He had enough strength left for one more caress the day when, escorted by don Andres, Rafael entered with his degree as a Doctor of Law. He gave the boy his shotgun—a veritable jewel, the admiration of the entire District—and a magnificent horse. And as if he had been waiting around just to see the realization of old Don Jaime’s ambition, which he himself had not been able to fulfill, he passed away.
All the bells of the city tolled mournfully.
The Party weekly came out with a black border a palm wide; and from all over the District folks came in droves to see whether the powerful don Ramon Brull, who had been able to rain upon the just and unjust alike on this earth, could possibly have died the same as any other human being.
When dona Bernarda found herself alone, and absolute mistress of her home, she could not conceal her satisfaction.
Now they would see what a woman could do.
She counted on the advice and experience of don Andres, who was closer than ever to her now; and on the prestige of Rafael, the young lawyer, who bade fair to sustain the reputation of the Brulls.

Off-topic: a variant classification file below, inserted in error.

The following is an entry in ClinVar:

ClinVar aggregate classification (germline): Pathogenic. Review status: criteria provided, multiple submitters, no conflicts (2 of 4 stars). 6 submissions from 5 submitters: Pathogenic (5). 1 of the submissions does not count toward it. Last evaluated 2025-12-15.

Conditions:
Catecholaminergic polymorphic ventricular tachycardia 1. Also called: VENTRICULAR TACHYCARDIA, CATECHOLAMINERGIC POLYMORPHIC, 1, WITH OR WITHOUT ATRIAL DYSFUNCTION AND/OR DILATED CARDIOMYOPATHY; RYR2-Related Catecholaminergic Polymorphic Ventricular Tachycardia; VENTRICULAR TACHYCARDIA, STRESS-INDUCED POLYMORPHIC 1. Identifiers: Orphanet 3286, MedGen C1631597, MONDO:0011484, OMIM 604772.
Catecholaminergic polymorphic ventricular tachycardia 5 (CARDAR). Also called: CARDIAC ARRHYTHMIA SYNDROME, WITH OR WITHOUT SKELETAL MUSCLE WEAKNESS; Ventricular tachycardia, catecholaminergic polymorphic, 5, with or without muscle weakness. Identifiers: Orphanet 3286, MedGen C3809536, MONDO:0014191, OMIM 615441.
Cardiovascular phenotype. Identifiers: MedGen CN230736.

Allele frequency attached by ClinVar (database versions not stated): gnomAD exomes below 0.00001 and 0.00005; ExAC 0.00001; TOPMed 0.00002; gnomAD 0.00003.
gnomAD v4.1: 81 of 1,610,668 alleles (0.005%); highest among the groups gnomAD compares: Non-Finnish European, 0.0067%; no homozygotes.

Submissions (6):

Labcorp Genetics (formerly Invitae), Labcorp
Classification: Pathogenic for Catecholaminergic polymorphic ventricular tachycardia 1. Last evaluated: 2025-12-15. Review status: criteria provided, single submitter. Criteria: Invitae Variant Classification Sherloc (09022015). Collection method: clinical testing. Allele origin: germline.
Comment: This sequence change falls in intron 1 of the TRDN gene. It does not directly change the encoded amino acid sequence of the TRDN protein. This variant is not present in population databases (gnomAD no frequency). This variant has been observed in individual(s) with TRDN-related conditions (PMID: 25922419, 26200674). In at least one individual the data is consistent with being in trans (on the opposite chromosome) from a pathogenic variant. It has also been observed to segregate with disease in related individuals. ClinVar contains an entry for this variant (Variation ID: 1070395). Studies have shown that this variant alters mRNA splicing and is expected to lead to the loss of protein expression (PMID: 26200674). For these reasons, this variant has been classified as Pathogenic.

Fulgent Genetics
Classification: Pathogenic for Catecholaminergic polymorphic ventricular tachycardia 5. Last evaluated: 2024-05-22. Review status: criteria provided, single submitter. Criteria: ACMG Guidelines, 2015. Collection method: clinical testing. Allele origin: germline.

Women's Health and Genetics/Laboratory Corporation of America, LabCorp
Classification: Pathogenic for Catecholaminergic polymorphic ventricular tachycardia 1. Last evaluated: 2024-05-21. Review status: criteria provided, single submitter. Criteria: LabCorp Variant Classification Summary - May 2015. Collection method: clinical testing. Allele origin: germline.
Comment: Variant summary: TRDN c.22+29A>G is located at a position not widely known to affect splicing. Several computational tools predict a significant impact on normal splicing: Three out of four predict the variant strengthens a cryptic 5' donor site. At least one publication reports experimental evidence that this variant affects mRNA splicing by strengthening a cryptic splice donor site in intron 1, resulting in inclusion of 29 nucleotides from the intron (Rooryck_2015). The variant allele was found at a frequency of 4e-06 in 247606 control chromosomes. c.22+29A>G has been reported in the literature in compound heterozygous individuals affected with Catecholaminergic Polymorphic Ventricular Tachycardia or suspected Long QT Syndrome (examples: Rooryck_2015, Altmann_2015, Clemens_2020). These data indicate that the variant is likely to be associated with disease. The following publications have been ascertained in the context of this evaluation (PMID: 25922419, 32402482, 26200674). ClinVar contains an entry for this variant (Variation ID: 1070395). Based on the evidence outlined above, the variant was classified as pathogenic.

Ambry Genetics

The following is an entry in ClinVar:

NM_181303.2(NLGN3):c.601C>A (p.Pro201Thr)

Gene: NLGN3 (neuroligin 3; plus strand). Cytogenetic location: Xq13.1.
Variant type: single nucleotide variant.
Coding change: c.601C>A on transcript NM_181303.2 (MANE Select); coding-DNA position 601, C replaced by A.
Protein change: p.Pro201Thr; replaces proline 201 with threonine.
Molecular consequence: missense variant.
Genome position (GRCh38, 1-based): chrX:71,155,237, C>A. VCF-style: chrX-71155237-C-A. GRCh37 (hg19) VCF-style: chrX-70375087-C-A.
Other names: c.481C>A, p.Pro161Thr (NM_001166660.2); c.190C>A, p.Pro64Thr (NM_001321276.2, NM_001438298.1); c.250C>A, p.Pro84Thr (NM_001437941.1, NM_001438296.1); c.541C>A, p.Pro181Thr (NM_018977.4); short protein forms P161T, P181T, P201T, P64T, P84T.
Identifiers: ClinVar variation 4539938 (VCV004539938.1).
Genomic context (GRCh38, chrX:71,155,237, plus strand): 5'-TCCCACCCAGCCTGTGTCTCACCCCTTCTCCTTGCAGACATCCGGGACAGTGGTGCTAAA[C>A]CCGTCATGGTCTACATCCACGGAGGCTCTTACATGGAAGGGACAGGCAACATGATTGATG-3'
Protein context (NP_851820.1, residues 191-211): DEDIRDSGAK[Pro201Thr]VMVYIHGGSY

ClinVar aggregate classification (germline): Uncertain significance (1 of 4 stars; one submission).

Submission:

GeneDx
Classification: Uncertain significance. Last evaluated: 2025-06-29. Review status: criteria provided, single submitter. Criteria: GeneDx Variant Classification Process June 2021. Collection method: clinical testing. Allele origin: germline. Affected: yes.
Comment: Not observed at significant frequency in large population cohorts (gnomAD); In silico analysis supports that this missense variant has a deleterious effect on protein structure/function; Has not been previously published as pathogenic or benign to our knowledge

The power of the family continued unchanged. Don Andres, who, at the death of his master, had succeeded to the authority of a second father in the Brull house, saw to the maintenance of relations with the authorities at the provincial capital and with the still bigger fish in Madrid. Petitions were heard in the patio the same as ever. Loyal party adherents were received as cordially as before and the same favors were done, nor was there any decline of influence in places that don Andres referred to as “the spheres of public administration.”
There came an election for Parliament, and as usual, dona Bernarda secured the triumph of the individual whose nomination had been dictated from Madrid. Don Ramon had left the party machine in perfect condition; all it needed was enough “grease” to keep it running smoothly; and there his widow was besides, ever alert at the slightest suggestion of a creak in the gearing.
At provincial headquarters they spoke of the District with the usual confidence:
“It’s ours. Brull’s son is as powerful as the old man himself.”
The truth was that Rafael took little interest in “the Party.” He looked upon it as one of the family properties, the title to which no one could dispute. He confined his personal activities to obeying his mother. “Go to Riola with don Andres. Our friends there will be happy to see you.” And he would go on the trip, to suffer the torment of an interminable rally, a paella, during which his fellow partisans would bore him with their uncouth merriment and ill-mannered flattery. “You really ought to give your horse a couple of days’ rest. Instead of going out for a ride, spend your afternoon at the Club! Our fellows are complaining they never